Locate Faults With The Leakseeker-89R

Have you ever needed to hunt down a short circuit, but you’ve had no idea where it is or how it’s happening? As it turns out, there are tools to help in that regard. Enter the Leakseeker-89R.

The device is able to help hunt down short circuits that measure anywhere from 0 to 300 ohms. The device is typically used with two leads on a given pair of traces, and it has a display made up of red, yellow and green LEDs. As the leads are moved closer or farther from the short circuit, the display changes to indicate if you’re getting hotter or colder. There’s also a third lead that can be used to allow testing under more challenging conditions when there is a large capacitance in-circuit with the traces you’re testing.

Fundamentally, it’s basically a very accurate resistance meter, finely honed for the purpose of hunting down short circuits. We’ve featured similar tools before. They can be of great use for troubleshooting. Meanwhile, if you’re building your own test tools in your home lab, don’t hesitate to let us know! We’re always dying for hot tips on the best DIY lab equipment for saving time, frustration, and money.

29 thoughts on “Locate Faults With The Leakseeker-89R

  1. Would love an acoustic output where the resistance measurement changes frequency like in the tone ohm(?). That makes finding shorts much easier, because you can concentrate on the probing and don’t need to constantly look up to get the reading.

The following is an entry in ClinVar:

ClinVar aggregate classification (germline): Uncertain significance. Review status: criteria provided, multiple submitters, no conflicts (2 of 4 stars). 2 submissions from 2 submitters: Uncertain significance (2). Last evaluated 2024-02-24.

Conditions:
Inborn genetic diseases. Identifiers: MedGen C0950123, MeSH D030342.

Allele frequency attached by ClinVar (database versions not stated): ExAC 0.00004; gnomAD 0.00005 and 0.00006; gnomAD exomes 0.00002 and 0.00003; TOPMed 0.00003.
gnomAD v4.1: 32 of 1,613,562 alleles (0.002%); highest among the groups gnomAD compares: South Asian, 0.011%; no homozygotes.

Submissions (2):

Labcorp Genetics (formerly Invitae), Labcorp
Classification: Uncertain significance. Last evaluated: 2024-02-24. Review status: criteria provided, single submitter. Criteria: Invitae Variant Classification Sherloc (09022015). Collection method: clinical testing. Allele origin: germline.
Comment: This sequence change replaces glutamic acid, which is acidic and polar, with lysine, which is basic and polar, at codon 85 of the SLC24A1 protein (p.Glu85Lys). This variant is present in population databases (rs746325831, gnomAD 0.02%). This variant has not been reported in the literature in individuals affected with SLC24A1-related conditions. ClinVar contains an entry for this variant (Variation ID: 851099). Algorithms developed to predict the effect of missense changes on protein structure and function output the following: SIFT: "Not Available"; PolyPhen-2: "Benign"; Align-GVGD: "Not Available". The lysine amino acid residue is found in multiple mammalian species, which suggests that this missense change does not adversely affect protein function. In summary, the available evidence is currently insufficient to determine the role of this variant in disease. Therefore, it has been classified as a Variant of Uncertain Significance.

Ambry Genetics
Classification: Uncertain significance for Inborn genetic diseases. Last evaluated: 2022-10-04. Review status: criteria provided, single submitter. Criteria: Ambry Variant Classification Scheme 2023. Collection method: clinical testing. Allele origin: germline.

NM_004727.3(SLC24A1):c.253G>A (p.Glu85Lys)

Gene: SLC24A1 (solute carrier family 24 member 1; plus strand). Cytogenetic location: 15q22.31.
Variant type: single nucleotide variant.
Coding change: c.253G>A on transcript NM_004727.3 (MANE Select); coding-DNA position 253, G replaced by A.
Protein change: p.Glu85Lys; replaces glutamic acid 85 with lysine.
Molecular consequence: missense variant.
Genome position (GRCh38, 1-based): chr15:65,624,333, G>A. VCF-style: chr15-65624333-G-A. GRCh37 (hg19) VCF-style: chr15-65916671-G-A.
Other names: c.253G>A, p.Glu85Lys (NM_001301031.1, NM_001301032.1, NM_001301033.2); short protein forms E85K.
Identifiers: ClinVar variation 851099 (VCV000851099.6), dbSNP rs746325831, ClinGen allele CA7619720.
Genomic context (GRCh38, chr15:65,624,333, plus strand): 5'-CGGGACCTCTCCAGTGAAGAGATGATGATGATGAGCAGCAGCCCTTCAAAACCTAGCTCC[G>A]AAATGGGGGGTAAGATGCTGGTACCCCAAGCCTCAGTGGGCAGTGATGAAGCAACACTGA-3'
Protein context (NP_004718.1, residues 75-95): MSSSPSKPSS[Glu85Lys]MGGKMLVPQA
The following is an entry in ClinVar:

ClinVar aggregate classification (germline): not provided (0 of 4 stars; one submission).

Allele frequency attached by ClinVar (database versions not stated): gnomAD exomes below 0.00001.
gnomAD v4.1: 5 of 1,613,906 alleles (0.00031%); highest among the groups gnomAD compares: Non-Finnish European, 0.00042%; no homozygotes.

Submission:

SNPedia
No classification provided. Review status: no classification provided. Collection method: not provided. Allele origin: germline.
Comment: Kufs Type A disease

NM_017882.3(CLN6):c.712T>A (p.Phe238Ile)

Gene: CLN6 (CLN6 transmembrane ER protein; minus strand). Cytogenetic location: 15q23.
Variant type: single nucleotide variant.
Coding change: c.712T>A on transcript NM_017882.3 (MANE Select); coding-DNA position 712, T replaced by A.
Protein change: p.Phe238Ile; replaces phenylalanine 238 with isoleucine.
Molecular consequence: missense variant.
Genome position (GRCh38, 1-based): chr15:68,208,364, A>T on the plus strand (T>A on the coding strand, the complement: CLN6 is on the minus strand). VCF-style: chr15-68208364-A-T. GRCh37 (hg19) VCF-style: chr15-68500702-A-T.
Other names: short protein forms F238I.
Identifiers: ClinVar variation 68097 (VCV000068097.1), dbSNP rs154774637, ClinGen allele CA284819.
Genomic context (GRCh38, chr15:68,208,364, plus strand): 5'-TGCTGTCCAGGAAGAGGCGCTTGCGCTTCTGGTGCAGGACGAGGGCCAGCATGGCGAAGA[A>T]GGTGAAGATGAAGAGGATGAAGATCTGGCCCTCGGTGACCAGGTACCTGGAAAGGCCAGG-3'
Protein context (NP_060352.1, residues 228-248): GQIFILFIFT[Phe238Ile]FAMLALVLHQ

Especially useful in tight places or when you’re unsure wether you actually punctured the surface oxide or not.

    1. Good idea!
      Some refinements:
      – Short probes for zero setting with a zero button.
      – Set a ‘far’ point to get it into range with a separate button.
      – When getting closer tone will increase up to 1khz or so meaning 0 ohm short
      – When getting farther than the closest point recently measured do a low beep of 100hz or so. Hysteresis maybe 1-10% to prevent bad connection/oxydized/conformal coating?
      – Use a synth chip/dac to play a note instead of a square wave beep :)

      Or just use voltage injection and thermal imaging camera :)

      1. The probe length doesn’t matter as the unit is self-calibrating.
        The range window is automatically selected by the micro.
        The tone will change up or down depending on your proximity to the short.
        The range is 0 – 300R but the reading is always relative to the previous reading.
        There is hysteresis built in. Probing a point longer than around a second will cause the unit to recalibrate the reading if necessary.
        A synthesized beep can always be done (for more money) :)
        I could include thermal imaging (for a lot more money) :)

    2. I took your “tone ohm[?]” bit as making a partial joke that while the tone frequency is altered, the “tone” would in fact be someone say “ohmmmm”, pitched up or down accordingly.